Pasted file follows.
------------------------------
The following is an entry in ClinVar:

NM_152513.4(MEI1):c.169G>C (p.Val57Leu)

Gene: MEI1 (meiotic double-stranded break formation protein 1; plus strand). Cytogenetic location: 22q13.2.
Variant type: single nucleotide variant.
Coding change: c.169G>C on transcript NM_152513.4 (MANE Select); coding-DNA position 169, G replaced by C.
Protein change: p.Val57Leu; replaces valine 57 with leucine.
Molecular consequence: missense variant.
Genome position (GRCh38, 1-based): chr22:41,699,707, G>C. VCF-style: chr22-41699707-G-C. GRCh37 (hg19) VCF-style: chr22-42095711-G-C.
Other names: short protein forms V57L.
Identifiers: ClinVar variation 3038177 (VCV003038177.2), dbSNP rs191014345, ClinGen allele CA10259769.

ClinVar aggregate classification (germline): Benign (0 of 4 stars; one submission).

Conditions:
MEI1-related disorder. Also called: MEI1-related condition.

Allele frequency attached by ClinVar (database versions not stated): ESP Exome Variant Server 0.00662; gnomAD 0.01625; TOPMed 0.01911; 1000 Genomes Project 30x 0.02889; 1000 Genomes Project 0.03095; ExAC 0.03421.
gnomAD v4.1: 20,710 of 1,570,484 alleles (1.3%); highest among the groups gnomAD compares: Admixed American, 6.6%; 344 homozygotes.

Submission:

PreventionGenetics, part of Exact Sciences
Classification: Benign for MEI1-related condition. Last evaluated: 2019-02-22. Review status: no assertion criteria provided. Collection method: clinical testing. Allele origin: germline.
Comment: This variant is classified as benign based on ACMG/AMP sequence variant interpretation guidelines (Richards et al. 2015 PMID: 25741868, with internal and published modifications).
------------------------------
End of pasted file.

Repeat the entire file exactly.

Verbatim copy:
The following is an entry in ClinVar:

NM_152513.4(MEI1):c.169G>C (p.Val57Leu)

Gene: MEI1 (meiotic double-stranded break formation protein 1; plus strand). Cytogenetic location: 22q13.2.
Variant type: single nucleotide variant.
Coding change: c.169G>C on transcript NM_152513.4 (MANE Select); coding-DNA position 169, G replaced by C.
Protein change: p.Val57Leu; replaces valine 57 with leucine.
Molecular consequence: missense variant.
Genome position (GRCh38, 1-based): chr22:41,699,707, G>C. VCF-style: chr22-41699707-G-C. GRCh37 (hg19) VCF-style: chr22-42095711-G-C.
Other names: short protein forms V57L.
Identifiers: ClinVar variation 3038177 (VCV003038177.2), dbSNP rs191014345, ClinGen allele CA10259769.

ClinVar aggregate classification (germline): Benign (0 of 4 stars; one submission).

Conditions:
MEI1-related disorder. Also called: MEI1-related condition.

Allele frequency attached by ClinVar (database versions not stated): ESP Exome Variant Server 0.00662; gnomAD 0.01625; TOPMed 0.01911; 1000 Genomes Project 30x 0.02889; 1000 Genomes Project 0.03095; ExAC 0.03421.
gnomAD v4.1: 20,710 of 1,570,484 alleles (1.3%); highest among the groups gnomAD compares: Admixed American, 6.6%; 344 homozygotes.

Submission:

PreventionGenetics, part of Exact Sciences
Classification: Benign for MEI1-related condition. Last evaluated: 2019-02-22. Review status: no assertion criteria provided. Collection method: clinical testing. Allele origin: germline.
Comment: This variant is classified as benign based on ACMG/AMP sequence variant interpretation guidelines (Richards et al. 2015 PMID: 25741868, with internal and published modifications).